Reflection: Grappling with Complexity Condensation Part 2: Using PCRR to Develop Consensus Models - Section 4: Students Share New Models And Identify Aspects Needing Improvement

 

PCRR has allowed me to empower my students to critique, reflect and deepen their understanding about complex scientific phenomena.  Without providing deliberate structure, my student would waste time trying to figure out how to analyze models and reflect and time on learning would not be maximized.  As teachers, we need to provide the necessary structure to allow our students to be successful, while promoting a student-centered learning environment.  If we fail to provide the necessary structure then we may be tempted to steer too much and our students' lose their voice and ability to reflect and grow.  PCRR is a useful strategy to get students to share initial models of their understanding of a certain phenomenon.  In addition, you can use it after students have investigated and completed a CER response.  Students can then participate in scientific argumentation, supported with evidence, to reflect on their original thoughts and refine their models.  Despite our best efforts, however, students need to realize that scientific models are never complete--there is always more to learn.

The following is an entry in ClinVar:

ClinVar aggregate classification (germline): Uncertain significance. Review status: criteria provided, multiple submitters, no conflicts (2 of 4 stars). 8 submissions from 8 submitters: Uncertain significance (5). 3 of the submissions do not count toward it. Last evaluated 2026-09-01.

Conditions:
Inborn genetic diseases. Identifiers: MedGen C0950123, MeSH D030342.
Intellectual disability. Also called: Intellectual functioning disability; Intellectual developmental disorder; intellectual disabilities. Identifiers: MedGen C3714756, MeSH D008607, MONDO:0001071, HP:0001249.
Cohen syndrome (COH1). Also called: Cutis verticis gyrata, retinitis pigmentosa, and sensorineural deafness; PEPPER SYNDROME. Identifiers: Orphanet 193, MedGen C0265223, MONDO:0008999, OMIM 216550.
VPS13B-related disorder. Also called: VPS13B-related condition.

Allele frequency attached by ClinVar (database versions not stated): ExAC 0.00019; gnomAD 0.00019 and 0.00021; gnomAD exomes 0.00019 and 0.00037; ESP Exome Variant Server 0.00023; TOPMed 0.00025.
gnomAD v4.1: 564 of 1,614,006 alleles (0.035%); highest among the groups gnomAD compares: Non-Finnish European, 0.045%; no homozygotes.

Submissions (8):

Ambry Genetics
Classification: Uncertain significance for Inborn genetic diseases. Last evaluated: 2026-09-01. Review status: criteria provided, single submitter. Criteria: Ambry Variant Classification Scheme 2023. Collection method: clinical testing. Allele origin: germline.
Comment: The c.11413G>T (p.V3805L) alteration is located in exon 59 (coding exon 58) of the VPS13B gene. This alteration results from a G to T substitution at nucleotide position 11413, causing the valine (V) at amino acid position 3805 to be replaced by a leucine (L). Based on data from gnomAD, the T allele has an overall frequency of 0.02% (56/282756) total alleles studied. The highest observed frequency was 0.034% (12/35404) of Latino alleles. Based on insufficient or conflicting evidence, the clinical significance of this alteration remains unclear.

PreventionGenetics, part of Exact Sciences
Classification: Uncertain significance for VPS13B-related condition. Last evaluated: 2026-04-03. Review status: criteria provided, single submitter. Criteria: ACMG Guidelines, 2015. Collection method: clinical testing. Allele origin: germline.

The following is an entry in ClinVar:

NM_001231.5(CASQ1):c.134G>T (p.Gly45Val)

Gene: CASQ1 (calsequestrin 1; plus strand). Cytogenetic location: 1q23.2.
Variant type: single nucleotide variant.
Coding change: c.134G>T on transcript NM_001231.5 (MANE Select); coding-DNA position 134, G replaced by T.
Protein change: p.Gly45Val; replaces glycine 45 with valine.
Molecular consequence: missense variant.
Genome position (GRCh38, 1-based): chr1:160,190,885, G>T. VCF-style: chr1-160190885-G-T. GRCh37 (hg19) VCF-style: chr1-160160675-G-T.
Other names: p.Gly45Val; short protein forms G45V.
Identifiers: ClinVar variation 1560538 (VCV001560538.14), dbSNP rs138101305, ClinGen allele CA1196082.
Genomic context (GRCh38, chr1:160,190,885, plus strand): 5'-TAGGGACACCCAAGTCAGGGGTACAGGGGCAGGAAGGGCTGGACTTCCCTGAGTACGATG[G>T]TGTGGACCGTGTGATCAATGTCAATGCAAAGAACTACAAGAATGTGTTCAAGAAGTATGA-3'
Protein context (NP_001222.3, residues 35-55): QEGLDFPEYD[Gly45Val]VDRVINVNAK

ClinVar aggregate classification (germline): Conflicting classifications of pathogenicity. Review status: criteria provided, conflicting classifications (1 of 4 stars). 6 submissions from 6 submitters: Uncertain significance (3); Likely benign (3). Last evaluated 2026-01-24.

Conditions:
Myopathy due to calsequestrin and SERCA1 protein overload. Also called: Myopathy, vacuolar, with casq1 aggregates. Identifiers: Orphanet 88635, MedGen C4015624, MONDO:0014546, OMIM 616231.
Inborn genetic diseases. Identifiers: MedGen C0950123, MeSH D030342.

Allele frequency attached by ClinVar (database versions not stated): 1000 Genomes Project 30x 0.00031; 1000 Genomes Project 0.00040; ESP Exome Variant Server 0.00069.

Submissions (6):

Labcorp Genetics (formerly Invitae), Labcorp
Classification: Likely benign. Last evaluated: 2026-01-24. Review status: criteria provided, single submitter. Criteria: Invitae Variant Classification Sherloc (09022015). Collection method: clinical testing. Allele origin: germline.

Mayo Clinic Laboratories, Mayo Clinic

Providing Structure with PCRR
  Grappling with Complexity: Providing Structure with PCRR
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Condensation Part 2: Using PCRR to Develop Consensus Models

Unit 7: Molecules
Lesson 4 of 9

Objective: SWBAT deepen their understanding of condensation and evaporation by investigating a certain phenomenon.

Big Idea: Students have experienced condensation and evaporation in the past few lessons, but do they truly grasp the cause and effect relationships and patterns that emerge to help explain causation?

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  30 minutes
condensation
 
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